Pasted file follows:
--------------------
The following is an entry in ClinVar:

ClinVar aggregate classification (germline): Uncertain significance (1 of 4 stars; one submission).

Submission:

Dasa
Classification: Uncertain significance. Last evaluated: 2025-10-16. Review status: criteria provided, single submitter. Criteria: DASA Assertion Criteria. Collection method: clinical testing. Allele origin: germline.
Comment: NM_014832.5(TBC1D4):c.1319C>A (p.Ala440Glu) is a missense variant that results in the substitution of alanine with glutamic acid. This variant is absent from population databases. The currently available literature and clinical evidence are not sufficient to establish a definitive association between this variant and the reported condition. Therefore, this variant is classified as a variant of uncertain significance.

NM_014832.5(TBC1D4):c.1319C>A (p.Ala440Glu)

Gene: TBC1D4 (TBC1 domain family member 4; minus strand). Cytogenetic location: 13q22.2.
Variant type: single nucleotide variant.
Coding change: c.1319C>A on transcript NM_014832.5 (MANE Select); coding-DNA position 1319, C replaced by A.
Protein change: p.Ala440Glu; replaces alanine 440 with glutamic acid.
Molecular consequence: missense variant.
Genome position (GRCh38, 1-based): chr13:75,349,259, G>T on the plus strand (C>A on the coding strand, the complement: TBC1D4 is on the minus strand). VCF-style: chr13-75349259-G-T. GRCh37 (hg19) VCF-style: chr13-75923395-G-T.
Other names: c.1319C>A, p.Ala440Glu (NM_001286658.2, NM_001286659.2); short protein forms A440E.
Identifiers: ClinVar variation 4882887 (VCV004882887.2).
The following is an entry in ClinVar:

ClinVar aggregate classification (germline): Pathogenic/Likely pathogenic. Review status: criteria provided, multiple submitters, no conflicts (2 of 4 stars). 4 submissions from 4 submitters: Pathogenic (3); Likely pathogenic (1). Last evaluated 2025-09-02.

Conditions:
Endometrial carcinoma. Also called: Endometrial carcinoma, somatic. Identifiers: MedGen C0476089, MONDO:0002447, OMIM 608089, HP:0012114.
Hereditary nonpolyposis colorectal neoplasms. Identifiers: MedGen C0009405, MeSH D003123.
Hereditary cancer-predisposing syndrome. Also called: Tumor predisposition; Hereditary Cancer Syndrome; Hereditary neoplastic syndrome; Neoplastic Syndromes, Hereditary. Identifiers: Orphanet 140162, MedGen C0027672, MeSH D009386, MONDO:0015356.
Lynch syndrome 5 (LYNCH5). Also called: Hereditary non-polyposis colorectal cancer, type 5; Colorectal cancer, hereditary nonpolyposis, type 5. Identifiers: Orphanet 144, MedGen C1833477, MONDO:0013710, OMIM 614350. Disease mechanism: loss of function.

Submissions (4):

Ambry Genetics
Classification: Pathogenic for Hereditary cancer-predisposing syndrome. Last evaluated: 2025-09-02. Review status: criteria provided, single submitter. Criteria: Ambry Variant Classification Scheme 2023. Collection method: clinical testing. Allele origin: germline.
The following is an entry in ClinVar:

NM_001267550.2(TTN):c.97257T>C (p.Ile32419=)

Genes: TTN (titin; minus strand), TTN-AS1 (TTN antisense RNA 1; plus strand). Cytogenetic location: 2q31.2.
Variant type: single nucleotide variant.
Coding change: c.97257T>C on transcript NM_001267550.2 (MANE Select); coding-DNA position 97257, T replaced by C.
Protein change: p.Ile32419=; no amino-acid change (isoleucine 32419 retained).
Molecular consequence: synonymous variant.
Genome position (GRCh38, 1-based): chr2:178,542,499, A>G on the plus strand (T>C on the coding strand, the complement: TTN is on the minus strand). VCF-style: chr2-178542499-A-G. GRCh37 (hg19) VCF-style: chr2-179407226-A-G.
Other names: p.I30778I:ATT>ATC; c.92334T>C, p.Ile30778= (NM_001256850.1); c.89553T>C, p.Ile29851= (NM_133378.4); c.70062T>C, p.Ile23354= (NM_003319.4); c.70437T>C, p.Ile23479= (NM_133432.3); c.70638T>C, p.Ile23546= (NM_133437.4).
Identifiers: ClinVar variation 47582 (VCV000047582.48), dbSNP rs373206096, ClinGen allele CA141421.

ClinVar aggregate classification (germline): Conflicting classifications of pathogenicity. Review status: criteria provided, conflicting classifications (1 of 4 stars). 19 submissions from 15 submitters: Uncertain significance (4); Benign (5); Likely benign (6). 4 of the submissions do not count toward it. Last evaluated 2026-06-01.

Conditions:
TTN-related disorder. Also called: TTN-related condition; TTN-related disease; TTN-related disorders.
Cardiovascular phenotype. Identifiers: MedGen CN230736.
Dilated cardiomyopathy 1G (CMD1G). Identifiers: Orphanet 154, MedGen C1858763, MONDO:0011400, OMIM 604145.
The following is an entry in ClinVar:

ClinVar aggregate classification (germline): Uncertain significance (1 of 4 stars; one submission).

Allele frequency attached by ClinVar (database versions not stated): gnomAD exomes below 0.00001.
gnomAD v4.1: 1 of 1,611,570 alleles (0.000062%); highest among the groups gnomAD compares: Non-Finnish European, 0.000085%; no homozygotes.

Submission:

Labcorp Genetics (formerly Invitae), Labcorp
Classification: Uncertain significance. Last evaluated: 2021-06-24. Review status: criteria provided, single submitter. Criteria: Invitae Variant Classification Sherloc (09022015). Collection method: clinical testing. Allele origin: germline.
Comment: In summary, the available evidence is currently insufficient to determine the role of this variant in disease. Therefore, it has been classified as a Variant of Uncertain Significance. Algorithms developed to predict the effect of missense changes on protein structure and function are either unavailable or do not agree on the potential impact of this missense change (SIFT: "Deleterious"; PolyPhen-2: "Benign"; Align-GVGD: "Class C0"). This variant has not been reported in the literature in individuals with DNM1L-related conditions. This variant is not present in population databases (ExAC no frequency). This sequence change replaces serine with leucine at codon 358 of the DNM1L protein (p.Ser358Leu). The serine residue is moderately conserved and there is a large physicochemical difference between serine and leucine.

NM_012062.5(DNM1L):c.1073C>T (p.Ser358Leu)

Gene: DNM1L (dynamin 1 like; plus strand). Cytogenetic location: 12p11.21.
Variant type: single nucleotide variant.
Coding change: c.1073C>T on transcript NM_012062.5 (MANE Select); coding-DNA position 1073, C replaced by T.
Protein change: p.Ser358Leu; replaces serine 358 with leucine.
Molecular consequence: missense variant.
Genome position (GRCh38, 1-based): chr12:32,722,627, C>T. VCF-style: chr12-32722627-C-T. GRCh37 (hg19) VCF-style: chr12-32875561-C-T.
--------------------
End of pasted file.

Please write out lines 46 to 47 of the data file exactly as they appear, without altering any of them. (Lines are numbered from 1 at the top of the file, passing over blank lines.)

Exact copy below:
Labcorp Genetics (formerly Invitae), Labcorp
Classification: Uncertain significance. Last evaluated: 2021-06-24. Review status: criteria provided, single submitter. Criteria: Invitae Variant Classification Sherloc (09022015). Collection method: clinical testing. Allele origin: germline.